The  feature  race  was  12  laps  with some  close  racing  going  on.  The  #7 of  Wayne  Wojyna  grabbed  the checkers, with  the  #199  of  Bill  Kemp taking  2nd  place, and  the  #088  of Angie  Bullock  rounding  out  the  top 3  positions.  The  Northern  group would  like  to  thank  everyone  who came  out  to  the  show.  It  was  a  good night  of  racing,  great  job  everyone!!!

 

NEAR HOF truck to appear in VT. and N.H.

On  Thursday, June  14th, the  NEAR HOF  Truck  will  be  making  the  trip to  Thunder  Road  Speedway  in  Barre, Vt.  The  cars  and  stars  of NEAR  will  also  participate  in  a  running  event  at  the  speedway  that evening.  The  HOF  Truck  is  being  sponsored  by  the  Lloyd  Hutchins Roofing  Company  for  the  northern  swing.  Thanks  to  longtime  owner/driver/supporter Lloyd  for his assistance!

The  truck  will  also  appear  at  the  Claremont  Speedway  in  Claremont, N.H.  the  following  night, June 15th,  as  the  cars  of  NEAR  also  have  heats  and  features  there.  Please  come  out  and  support  our owners/drivers  next  weekend, as  we display  a  fine  example  of  the  history  of  auto  racing  in  New  England. Bring the kids  and  grandkids!

Racing Legend/Builder Maynard Troyer passes

Automobile racing in the Northeast lost a giant on Thursday, May 10, when Maynard Troyer died after a long illness. He was 79.
​Troyer rose to prominence in the 1960s, the perfect era for his creative mind to exploit the loose rulebooks of the day. Endlessly tinkering with innovative cars that looked nothing like those of his competition, he soon became a fan favorite. By the dawn of the ’70s, Troyer had established himself as one of Modified racing’s premier drivers, securing track championships at Lancaster Speedway (where he would ultimately capture four titles), Spencer Speedway (where he won more feature races than any other driver), and Fulton Speedway. He was also crowned champion of the All Star League in 1970, at the absolute zenith of that region-wide, multi-track series.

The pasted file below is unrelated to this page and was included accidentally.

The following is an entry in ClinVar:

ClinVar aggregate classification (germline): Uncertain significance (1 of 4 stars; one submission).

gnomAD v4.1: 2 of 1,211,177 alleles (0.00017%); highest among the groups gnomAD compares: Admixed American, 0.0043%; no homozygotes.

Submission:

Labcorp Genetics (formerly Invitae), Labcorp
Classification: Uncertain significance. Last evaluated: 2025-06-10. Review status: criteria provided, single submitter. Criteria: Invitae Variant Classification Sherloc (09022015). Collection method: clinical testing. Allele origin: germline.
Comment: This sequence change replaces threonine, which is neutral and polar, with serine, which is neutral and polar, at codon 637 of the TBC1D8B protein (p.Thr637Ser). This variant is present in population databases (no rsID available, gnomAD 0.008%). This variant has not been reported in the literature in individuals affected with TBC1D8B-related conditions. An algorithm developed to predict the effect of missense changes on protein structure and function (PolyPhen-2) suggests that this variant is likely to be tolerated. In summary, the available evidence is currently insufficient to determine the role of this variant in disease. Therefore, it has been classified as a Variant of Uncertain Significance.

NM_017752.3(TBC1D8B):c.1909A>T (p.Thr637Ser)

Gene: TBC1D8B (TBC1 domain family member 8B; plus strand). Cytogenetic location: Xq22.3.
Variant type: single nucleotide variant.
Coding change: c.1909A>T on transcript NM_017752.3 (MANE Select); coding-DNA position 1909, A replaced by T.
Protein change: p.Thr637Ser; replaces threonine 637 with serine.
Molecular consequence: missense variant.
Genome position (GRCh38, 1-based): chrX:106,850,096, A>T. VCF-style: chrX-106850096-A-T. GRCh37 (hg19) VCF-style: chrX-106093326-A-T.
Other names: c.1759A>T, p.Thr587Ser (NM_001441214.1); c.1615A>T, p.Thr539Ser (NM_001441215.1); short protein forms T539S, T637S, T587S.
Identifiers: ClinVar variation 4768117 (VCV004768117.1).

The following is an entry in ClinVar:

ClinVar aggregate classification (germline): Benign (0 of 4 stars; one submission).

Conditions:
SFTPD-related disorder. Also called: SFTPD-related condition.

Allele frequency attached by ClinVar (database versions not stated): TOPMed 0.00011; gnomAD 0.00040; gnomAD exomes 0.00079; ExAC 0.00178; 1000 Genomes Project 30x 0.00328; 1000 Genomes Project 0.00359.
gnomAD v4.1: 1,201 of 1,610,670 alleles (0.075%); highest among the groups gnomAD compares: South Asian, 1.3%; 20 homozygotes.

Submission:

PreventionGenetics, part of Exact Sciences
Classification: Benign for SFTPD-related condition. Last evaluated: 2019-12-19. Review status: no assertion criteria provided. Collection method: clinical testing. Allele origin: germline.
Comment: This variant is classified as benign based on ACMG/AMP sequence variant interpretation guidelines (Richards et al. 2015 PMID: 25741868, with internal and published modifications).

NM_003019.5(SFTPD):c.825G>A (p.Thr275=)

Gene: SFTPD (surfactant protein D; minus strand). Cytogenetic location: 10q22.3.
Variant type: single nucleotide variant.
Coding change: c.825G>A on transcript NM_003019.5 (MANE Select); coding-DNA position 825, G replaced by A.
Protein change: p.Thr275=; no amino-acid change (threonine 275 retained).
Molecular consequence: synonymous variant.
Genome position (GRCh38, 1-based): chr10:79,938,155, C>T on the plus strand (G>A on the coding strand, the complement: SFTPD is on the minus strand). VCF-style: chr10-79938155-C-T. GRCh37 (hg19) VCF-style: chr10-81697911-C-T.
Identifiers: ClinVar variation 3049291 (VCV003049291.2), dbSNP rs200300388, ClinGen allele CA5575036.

​As the decade progressed, Maynard and his poppy red #6 cars – owned and sponsored by Ford dealer Dave Nagle – began to regularly venture beyond his home state. Truth be told, few drivers stomped up and down the East Coast with the authority Troyer displayed. He won from Cayuga Speedway in Canada’s Ontario province to Florida’s New Smyrna Speedway, and at numerous points between. Among the tracks he conquered were high-profile venues like the Richmond International Speedway in Virginia, New Jersey’s Trenton Fairgrounds Speedway (the 1976 Race of Champions), Pennsylvania’s Pocono International Raceway (the ’77 edition of the ROC), the Stafford Motor Speedway in Connecticut (three straight Spring Sizzlers, 1977-79), and the Oswego Speedway in his native New York (both the Budweiser 200 and Port City 150).